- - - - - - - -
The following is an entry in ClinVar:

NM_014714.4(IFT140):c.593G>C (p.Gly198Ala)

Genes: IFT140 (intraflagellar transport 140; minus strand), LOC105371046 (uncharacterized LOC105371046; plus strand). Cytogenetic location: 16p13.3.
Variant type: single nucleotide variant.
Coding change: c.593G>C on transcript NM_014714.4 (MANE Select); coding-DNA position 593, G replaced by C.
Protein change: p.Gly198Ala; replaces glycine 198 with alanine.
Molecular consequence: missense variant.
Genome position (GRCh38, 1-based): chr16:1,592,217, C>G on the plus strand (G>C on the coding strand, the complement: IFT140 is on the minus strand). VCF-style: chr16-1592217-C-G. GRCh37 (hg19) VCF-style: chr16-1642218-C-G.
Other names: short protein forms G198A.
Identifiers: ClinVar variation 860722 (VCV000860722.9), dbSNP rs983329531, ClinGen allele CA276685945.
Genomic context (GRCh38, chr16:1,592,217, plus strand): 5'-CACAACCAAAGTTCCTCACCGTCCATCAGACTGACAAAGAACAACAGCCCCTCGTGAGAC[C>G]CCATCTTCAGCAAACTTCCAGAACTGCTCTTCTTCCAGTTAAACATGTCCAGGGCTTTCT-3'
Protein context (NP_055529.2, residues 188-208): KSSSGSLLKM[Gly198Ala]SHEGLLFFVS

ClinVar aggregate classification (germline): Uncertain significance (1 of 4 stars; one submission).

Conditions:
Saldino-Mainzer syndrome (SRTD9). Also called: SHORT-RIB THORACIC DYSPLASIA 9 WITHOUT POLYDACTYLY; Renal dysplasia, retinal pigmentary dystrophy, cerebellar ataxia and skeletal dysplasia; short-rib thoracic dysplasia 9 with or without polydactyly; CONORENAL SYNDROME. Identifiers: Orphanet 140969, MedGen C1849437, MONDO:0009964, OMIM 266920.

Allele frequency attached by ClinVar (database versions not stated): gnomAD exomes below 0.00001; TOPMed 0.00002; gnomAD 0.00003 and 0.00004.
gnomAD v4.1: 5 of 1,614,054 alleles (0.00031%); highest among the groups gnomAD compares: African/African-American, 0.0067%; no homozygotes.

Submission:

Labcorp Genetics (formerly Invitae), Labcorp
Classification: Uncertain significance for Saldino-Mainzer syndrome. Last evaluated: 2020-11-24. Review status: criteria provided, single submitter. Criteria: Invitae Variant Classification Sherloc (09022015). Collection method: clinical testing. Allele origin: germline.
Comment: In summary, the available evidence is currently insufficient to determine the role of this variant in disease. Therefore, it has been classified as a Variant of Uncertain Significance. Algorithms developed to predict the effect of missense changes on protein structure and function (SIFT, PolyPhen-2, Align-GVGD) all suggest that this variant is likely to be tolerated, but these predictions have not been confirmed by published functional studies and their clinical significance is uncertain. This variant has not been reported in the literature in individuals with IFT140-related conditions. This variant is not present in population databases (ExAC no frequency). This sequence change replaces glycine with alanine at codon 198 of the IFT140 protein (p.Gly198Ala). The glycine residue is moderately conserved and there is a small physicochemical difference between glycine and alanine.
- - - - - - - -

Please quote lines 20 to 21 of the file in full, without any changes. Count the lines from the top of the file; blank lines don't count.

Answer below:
Classification: Uncertain significance for Saldino-Mainzer syndrome. Last evaluated: 2020-11-24. Review status: criteria provided, single submitter. Criteria: Invitae Variant Classification Sherloc (09022015). Collection method: clinical testing. Allele origin: germline.
Comment: In summary, the available evidence is currently insufficient to determine the role of this variant in disease. Therefore, it has been classified as a Variant of Uncertain Significance. Algorithms developed to predict the effect of missense changes on protein structure and function (SIFT, PolyPhen-2, Align-GVGD) all suggest that this variant is likely to be tolerated, but these predictions have not been confirmed by published functional studies and their clinical significance is uncertain. This variant has not been reported in the literature in individuals with IFT140-related conditions. This variant is not present in population databases (ExAC no frequency). This sequence change replaces glycine with alanine at codon 198 of the IFT140 protein (p.Gly198Ala). The glycine residue is moderately conserved and there is a small physicochemical difference between glycine and alanine.